This sleek greyhound could probably out-run every other dog on the beach, but he was on a short lead. What a shame, but maybe his owner thought he wouldn't come back when called. So Benji said a restrained, "Hello!" then went off to find more playful friends.

 However, this was one of three Irish Wolfhounds, absolute giants to little Benji and as he realised the size of them, he was a little wary and kept his distance until he determined that they were actually friendly.



 "Aha, this one is more my size!"

 And this submissive little puppy was even smaller - but wasn't ready to run around with Benji.

 The cloud seems to be breaking up now so hopefully we shall soon feel the warmth of the sun.  Lots of seaweed has been washed up by recent stormy weather and further along the beach there are huge drifts of pebbles which weren't there previously.


 I'm glad there was a blue sky to prove I haven't got my camera set on Monochrome - but these two aren't helping, are they? 

 Zooming in on the ship making its way across the horizon, although it's many miles away.


Benji, I don't think this elderly Labrador really wants to run round with you!

 Late afternoon now, so the blue sky has disappeared and temperatures have dropped: time to head home methinks.


Oh - the odd socks? They were in support of World Down Syndrome Day.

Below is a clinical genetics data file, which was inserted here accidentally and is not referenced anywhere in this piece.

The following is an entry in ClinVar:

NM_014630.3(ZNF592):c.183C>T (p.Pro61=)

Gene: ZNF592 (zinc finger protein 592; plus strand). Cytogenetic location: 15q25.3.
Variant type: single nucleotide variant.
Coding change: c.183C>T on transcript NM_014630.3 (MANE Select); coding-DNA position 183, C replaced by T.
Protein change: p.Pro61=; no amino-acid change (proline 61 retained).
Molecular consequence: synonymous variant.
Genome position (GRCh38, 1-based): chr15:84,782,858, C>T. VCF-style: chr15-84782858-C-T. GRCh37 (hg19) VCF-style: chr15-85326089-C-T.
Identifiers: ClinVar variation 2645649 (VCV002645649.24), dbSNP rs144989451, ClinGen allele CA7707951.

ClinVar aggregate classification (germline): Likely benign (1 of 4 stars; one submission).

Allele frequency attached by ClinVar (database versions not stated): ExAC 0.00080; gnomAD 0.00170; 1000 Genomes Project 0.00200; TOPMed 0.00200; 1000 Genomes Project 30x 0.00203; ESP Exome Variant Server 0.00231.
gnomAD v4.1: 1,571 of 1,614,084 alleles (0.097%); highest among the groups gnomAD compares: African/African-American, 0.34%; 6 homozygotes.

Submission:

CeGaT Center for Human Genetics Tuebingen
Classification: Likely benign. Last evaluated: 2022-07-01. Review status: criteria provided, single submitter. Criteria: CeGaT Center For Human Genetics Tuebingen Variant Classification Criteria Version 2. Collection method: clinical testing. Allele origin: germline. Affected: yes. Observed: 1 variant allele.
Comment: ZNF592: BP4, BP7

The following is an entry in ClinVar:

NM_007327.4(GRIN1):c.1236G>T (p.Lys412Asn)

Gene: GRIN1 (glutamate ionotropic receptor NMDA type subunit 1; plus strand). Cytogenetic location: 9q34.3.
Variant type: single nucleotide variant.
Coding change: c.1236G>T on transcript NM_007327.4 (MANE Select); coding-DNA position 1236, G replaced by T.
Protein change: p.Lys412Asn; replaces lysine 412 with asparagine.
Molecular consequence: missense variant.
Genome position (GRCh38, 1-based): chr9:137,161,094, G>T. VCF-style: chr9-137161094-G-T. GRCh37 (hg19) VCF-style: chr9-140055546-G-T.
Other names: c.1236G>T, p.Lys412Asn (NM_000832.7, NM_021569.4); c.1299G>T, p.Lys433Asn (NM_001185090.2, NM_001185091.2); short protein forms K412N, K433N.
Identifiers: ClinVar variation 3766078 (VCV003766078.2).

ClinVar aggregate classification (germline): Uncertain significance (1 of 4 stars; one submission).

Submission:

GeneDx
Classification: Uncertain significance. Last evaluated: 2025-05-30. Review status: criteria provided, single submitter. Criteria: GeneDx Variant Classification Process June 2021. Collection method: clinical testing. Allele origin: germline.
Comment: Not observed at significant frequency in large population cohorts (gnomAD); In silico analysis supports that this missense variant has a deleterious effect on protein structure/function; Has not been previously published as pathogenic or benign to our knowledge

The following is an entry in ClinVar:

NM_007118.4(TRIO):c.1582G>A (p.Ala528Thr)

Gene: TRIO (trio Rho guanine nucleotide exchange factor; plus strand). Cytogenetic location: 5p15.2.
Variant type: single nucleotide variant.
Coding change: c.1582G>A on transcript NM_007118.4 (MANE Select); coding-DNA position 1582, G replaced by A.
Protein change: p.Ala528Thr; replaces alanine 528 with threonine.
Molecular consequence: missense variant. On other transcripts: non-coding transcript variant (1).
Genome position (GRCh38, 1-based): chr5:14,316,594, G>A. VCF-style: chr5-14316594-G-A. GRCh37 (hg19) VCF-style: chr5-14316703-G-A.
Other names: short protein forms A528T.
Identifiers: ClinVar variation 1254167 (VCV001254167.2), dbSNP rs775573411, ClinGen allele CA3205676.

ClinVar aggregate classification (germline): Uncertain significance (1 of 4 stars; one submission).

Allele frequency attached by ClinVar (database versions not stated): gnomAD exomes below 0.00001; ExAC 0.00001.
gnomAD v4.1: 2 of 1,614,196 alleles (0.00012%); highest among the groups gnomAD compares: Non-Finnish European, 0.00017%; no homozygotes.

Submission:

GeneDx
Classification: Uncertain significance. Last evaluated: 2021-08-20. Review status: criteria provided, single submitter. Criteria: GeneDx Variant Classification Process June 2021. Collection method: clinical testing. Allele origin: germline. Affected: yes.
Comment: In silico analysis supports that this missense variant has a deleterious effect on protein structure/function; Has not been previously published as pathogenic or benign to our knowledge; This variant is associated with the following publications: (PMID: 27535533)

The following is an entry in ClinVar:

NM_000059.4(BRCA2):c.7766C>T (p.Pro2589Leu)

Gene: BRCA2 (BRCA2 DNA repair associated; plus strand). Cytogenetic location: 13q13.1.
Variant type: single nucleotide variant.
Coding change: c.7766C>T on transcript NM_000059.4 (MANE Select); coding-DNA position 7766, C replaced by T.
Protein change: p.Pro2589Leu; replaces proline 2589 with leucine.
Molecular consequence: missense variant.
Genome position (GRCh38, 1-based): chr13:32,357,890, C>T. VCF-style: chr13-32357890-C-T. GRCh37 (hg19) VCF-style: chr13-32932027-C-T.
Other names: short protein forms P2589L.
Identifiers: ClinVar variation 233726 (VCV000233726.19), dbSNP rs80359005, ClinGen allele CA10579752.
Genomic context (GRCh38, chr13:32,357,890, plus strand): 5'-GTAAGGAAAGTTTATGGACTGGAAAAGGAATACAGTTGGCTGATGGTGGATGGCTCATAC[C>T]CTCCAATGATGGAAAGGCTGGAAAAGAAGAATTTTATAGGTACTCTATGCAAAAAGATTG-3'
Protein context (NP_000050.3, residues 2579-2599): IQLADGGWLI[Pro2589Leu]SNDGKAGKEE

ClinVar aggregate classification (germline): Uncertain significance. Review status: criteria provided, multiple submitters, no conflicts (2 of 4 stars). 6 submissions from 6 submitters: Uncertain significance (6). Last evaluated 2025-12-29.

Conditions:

As stated on Wikipedia - 'World Down Syndrome Day (WDSD) is observed on March 21. On this day, people with Down syndrome and those who live and work with them throughout the world organize and participate in activities and events to raise public awareness and create a single global voice for advocating for the rights, inclusion and well being of people with Down syndrome.'

Saturday, 17 March 2018

Springtime in the Tamar Valley

Who'd a thought it?  Yesterday we had enough sunshine to ward off the cold easterly wind and today the snow is falling in thick flakes.  I had anticipated that we might have some of the white stuff tonight with the possibility of waking up to a blanketed garden, but it has arrived early. 
So a day spent indoors apart from a couple of short forays up the lane with a reluctant little dog (Benji doesn't 'do' precipitation of any sort) means led me to sort out another post on my blog (please don't faint!).

So yesterday I drove to the Tamar Valley Centre in Drakewalls, Gunnislake where I spent a very nice hour or so wandering around the Art Exhibition. Permission was given for Benji to accompany me, so that saved him from stressing, yapping and panting in the car while I was out of sight.
He also enjoyed a little excursion around the old mine ruins that surround the building.

























Rather than drive straight back home I decided to drive down the valley to Calstock, a small village on the banks of the River Tamar which has been an important river port since Saxon times.
I loved the tall white houses and very narrow streets - and admired the skill of the School Bus driver as he manoeuvred his coach around the tight turns on such steep gradients. 





























But Calstock is dominated by the splendid viaduct of 1908 which carries the branch line from Plymouth to Gunnislake. 




 Sunbathing, dozing Muscovy Duck.















































Passing through Cotehele on the way home, I couldn't resist buying a couple of bunches of sweetly perfumed narcissi from one of the many roadside stalls.
I love this time of the year when the Daffodils are all around.